I want to make a general statement first. It is often good to give pieces of code names to clarify meaning. In these pieces of code, they try to do that with isShorter(). But in my opinion, that function actually obscures meaning through over-complication. I had to look back constantly at the function definition to see if isShorter(a,b) checked whether a was shorter than b or if it checked whether b was shorted than a. It would have been simpler (and more understandable to me) if the code simply put the one-liner length comparison in main.

As for your first question, that is indeed a bool aka true or false. But it isn't the entire program. It is merely a piece of reusable code that is jumped to from main. In other words, in the code encased by "int main{}", wherever you see isShorter(string1, string2), the code communicates the contents of string1 and string2 to the code in isShorter, runs the code in isShorter, and then returns that Boolean result. So an equivalent program would be:

Code:
int main ( )
{
string A(“Hello, “); string B(“John!”);
if ( A.length < B.length )
cout << “The shorter string is: “ << A << endl;
else if ( B.length < A.length )
cout << “The shorter string is: “ << B << endl;
else
cout << “The two strings are of equal length” << endl;
}
As for your second question, you can send data (e.g. a string) to a function by reference or value.

If I sent it by value, the function has "randomFunction(string willBeValueOfString)" and main can send the contents of aString with "randomFunction(aString)". In this circumstance, it takes the computer some time to replicate each entry in aString to give to randomFunction. This makes it slower for larger data sets. But there is a benefit to the decrease in speed: randomFunction can demolish the data it receives etc. without main's aString changing at all! Main, after all, made a copy and gave it to randomFunction for this security.

If sent by reference ("randomFunction(string& willBeRefOfString)"), main actually sends directions to the same data that main is using. If main does randomFunction(aString), when main gets back in control, aString can actually have different values from when it called randomFunction. For example, it could send "frog" to randomFunction only to have "abcd" be in aString afterward. Despite this potentially bad possibility, it has a benefit: There is no replication of data, so it is faster than sending by value for large data sets. (Note, the potential changing of data with a pass by reference can be used beneficially if, for example, you use an input argument actually as an output -- as in, main says, "Here is aString. Please put into it what I expect you to put in there.")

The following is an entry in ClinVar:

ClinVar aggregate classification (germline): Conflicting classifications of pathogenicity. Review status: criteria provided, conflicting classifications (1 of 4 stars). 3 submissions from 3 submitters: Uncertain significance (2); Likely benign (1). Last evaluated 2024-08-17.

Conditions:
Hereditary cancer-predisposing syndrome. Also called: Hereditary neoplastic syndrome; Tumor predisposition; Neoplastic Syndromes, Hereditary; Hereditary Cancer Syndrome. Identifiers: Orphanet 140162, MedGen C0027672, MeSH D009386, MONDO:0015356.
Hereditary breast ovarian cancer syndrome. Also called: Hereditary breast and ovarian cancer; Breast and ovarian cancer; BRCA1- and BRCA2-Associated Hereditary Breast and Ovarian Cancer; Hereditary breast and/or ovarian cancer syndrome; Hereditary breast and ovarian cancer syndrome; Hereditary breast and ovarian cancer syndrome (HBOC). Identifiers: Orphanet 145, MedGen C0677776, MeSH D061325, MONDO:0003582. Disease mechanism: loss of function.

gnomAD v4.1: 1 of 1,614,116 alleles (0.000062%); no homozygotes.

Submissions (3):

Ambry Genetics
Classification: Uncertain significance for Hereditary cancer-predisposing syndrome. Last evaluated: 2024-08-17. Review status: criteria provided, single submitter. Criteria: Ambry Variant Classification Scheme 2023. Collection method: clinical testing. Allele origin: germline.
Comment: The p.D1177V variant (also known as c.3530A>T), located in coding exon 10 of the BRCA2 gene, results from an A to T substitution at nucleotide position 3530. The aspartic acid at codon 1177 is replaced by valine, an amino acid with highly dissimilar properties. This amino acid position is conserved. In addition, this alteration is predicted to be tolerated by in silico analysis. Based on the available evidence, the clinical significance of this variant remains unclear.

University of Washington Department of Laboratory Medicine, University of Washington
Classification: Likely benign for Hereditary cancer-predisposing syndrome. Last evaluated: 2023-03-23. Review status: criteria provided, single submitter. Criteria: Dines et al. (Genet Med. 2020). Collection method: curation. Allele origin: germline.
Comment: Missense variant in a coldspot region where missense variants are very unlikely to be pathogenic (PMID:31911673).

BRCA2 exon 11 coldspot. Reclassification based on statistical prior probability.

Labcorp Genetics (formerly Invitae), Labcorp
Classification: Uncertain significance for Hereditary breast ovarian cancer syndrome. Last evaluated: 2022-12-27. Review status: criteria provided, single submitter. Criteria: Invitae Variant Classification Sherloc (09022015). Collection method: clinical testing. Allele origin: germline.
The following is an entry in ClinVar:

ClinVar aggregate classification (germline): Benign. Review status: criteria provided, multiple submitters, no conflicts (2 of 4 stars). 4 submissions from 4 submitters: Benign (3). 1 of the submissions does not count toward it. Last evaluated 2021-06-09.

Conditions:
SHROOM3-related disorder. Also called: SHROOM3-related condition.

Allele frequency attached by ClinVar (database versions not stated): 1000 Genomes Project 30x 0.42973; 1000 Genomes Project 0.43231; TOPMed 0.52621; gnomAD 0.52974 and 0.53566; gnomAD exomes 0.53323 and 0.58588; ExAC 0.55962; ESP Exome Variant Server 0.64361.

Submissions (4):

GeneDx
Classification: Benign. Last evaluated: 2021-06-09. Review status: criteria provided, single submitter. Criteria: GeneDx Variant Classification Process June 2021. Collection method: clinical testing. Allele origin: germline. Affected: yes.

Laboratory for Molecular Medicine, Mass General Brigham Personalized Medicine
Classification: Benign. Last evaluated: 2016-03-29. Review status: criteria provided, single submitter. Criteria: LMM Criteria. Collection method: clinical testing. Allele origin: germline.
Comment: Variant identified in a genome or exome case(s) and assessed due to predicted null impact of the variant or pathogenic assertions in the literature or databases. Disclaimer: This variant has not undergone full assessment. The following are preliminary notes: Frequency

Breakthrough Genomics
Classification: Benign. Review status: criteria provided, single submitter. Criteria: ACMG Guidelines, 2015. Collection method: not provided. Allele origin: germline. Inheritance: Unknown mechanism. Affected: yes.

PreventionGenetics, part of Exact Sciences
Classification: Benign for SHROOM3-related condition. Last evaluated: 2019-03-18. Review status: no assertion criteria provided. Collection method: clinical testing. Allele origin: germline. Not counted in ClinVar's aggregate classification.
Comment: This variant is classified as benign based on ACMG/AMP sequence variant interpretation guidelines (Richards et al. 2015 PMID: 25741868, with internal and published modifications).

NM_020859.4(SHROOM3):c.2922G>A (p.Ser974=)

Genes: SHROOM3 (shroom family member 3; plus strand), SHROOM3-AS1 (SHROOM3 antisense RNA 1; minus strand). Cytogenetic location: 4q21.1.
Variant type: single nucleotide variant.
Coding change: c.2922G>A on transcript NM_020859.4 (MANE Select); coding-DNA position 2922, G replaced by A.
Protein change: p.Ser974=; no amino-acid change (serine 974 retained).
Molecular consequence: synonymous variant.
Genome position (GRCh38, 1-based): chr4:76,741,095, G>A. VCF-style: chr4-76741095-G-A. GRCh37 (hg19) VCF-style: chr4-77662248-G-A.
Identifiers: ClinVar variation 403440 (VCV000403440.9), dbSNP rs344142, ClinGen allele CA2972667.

Summary: Sending by value has data security for main but can be slower. Sending by reference has no data security yet can be faster. I have not tested it, but if you send a single integer, it makes sense that a pass by value or reference will take the same amount of time, explaining my careful wording of "can be" faster or slower.

So what if you want the potential added speed of sending by reference without the potential destruction of your data? You know 100% that the function has no reason to change your data, but unless the c++ environment makes it 100% certain it will not happen, you don't feel safe giving it your precious data. What you do here is in your function, pass a constant reference. So you send directions to the data still, hence being possibly faster than a pass by value, but the function cannot change the values of aString. If it ever tries to change it in the source code, you will get a compiler error. It will never be a run-time issue.

In sum, a pass by constant reference is proper if you send the contents of some variable by reference without the intention of changing the values of that variable relative to the caller by the callee (e.g. keep aString in main the same after calling randomFunction). Further, it is customary to pass argument by reference if you are dealing with something that has more than one value in it such as a string.